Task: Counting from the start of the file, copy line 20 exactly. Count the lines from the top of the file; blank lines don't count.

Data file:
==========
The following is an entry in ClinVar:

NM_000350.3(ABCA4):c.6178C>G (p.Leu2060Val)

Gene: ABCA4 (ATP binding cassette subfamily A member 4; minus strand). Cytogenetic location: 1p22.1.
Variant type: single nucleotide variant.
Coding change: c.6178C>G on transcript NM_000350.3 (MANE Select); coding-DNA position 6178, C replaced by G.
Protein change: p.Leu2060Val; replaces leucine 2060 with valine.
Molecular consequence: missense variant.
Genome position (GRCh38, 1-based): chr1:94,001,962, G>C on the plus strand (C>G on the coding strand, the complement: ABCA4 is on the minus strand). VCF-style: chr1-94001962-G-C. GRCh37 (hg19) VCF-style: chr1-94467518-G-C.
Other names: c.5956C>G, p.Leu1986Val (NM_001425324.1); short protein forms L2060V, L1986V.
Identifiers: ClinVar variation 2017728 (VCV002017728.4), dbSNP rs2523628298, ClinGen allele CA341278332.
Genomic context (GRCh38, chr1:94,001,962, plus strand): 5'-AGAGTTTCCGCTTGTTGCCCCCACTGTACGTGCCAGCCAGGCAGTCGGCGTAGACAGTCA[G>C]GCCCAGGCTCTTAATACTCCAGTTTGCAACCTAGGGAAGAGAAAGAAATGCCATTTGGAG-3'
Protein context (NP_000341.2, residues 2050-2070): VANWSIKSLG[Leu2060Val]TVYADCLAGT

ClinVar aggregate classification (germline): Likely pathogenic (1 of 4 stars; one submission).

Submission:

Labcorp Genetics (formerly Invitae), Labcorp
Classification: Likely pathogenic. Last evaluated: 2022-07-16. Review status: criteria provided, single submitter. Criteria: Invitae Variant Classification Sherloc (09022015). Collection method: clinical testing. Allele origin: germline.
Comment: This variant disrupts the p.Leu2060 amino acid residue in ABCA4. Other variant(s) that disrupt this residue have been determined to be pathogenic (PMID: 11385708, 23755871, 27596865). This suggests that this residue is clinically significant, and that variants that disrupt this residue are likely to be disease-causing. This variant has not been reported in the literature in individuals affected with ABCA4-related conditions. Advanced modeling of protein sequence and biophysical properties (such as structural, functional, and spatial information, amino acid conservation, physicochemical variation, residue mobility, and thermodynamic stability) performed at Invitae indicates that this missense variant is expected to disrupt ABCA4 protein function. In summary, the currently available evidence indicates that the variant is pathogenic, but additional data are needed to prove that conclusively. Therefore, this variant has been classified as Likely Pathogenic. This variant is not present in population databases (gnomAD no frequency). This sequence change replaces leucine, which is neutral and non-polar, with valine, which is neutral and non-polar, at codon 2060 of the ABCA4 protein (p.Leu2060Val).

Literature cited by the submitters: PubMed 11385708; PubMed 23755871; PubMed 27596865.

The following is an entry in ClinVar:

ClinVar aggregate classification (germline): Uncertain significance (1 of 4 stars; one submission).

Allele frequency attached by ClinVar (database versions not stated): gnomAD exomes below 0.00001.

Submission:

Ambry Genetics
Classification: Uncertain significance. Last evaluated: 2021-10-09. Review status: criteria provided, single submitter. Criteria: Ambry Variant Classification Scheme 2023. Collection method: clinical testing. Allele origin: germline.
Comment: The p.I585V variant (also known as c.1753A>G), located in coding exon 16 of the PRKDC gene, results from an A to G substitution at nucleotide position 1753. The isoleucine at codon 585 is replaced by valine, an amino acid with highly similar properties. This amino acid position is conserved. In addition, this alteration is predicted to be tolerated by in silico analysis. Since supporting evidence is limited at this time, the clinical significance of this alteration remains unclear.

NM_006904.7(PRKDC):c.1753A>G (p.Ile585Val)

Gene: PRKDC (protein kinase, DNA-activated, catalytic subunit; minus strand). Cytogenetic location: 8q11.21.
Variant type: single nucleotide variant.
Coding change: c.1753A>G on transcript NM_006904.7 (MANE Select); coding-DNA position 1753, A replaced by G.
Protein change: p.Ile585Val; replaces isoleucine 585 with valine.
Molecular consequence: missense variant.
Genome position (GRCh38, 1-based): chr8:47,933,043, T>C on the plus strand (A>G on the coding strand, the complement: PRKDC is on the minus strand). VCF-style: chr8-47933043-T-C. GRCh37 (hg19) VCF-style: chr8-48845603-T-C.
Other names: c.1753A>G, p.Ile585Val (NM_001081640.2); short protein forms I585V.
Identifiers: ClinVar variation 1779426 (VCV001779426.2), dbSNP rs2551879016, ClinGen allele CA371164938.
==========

ClinVar aggregate classification (germline): Uncertain significance (1 of 4 stars; one submission).